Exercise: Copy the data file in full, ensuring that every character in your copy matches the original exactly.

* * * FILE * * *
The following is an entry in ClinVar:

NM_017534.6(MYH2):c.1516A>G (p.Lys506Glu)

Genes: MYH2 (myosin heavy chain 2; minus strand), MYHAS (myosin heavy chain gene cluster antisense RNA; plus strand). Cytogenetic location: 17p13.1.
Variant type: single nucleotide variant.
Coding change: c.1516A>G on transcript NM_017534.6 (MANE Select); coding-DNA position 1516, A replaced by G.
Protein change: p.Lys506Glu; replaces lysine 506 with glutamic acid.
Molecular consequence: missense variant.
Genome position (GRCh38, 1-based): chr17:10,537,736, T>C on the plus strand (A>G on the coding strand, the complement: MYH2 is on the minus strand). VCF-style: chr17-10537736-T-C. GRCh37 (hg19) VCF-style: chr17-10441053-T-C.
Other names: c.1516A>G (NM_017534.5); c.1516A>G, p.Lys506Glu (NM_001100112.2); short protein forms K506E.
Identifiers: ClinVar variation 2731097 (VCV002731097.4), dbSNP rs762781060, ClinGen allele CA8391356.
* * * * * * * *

The following is an entry in ClinVar:

NM_017534.6(MYH2):c.1516A>G (p.Lys506Glu)

Genes: MYH2 (myosin heavy chain 2; minus strand), MYHAS (myosin heavy chain gene cluster antisense RNA; plus strand). Cytogenetic location: 17p13.1.
Variant type: single nucleotide variant.
Coding change: c.1516A>G on transcript NM_017534.6 (MANE Select); coding-DNA position 1516, A replaced by G.
Protein change: p.Lys506Glu; replaces lysine 506 with glutamic acid.
Molecular consequence: missense variant.
Genome position (GRCh38, 1-based): chr17:10,537,736, T>C on the plus strand (A>G on the coding strand, the complement: MYH2 is on the minus strand). VCF-style: chr17-10537736-T-C. GRCh37 (hg19) VCF-style: chr17-10441053-T-C.
Other names: c.1516A>G (NM_017534.5); c.1516A>G, p.Lys506Glu (NM_001100112.2); short protein forms K506E.
Identifiers: ClinVar variation 2731097 (VCV002731097.4), dbSNP rs762781060, ClinGen allele CA8391356.